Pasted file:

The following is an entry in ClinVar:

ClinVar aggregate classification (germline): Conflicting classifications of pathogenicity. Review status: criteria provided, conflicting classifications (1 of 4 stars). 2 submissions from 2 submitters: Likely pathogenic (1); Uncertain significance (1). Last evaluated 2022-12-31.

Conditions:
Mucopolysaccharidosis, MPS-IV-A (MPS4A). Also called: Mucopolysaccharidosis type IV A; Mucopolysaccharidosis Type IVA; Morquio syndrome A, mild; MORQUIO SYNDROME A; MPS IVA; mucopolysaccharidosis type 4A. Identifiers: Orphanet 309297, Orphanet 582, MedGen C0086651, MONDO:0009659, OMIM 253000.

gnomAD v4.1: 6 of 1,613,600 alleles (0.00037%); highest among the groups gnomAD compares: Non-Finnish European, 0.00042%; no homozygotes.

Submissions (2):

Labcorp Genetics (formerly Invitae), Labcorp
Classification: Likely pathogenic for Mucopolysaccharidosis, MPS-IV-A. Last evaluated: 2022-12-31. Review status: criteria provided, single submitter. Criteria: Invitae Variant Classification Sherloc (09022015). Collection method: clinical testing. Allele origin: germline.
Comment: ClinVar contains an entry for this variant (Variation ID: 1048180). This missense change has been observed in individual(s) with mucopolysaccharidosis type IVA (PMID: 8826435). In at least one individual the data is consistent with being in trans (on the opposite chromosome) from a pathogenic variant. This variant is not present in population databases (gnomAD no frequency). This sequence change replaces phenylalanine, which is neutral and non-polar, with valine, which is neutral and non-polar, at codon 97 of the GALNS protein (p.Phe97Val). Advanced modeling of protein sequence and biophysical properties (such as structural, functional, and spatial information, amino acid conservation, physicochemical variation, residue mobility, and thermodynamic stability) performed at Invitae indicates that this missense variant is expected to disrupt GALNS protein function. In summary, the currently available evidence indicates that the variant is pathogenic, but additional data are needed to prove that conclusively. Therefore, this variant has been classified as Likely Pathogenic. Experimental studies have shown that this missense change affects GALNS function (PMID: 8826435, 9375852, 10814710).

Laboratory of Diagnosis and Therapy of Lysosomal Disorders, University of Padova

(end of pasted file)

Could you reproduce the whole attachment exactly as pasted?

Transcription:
The following is an entry in ClinVar:

ClinVar aggregate classification (germline): Conflicting classifications of pathogenicity. Review status: criteria provided, conflicting classifications (1 of 4 stars). 2 submissions from 2 submitters: Likely pathogenic (1); Uncertain significance (1). Last evaluated 2022-12-31.

Conditions:
Mucopolysaccharidosis, MPS-IV-A (MPS4A). Also called: Mucopolysaccharidosis type IV A; Mucopolysaccharidosis Type IVA; Morquio syndrome A, mild; MORQUIO SYNDROME A; MPS IVA; mucopolysaccharidosis type 4A. Identifiers: Orphanet 309297, Orphanet 582, MedGen C0086651, MONDO:0009659, OMIM 253000.

gnomAD v4.1: 6 of 1,613,600 alleles (0.00037%); highest among the groups gnomAD compares: Non-Finnish European, 0.00042%; no homozygotes.

Submissions (2):

Labcorp Genetics (formerly Invitae), Labcorp
Classification: Likely pathogenic for Mucopolysaccharidosis, MPS-IV-A. Last evaluated: 2022-12-31. Review status: criteria provided, single submitter. Criteria: Invitae Variant Classification Sherloc (09022015). Collection method: clinical testing. Allele origin: germline.
Comment: ClinVar contains an entry for this variant (Variation ID: 1048180). This missense change has been observed in individual(s) with mucopolysaccharidosis type IVA (PMID: 8826435). In at least one individual the data is consistent with being in trans (on the opposite chromosome) from a pathogenic variant. This variant is not present in population databases (gnomAD no frequency). This sequence change replaces phenylalanine, which is neutral and non-polar, with valine, which is neutral and non-polar, at codon 97 of the GALNS protein (p.Phe97Val). Advanced modeling of protein sequence and biophysical properties (such as structural, functional, and spatial information, amino acid conservation, physicochemical variation, residue mobility, and thermodynamic stability) performed at Invitae indicates that this missense variant is expected to disrupt GALNS protein function. In summary, the currently available evidence indicates that the variant is pathogenic, but additional data are needed to prove that conclusively. Therefore, this variant has been classified as Likely Pathogenic. Experimental studies have shown that this missense change affects GALNS function (PMID: 8826435, 9375852, 10814710).

Laboratory of Diagnosis and Therapy of Lysosomal Disorders, University of Padova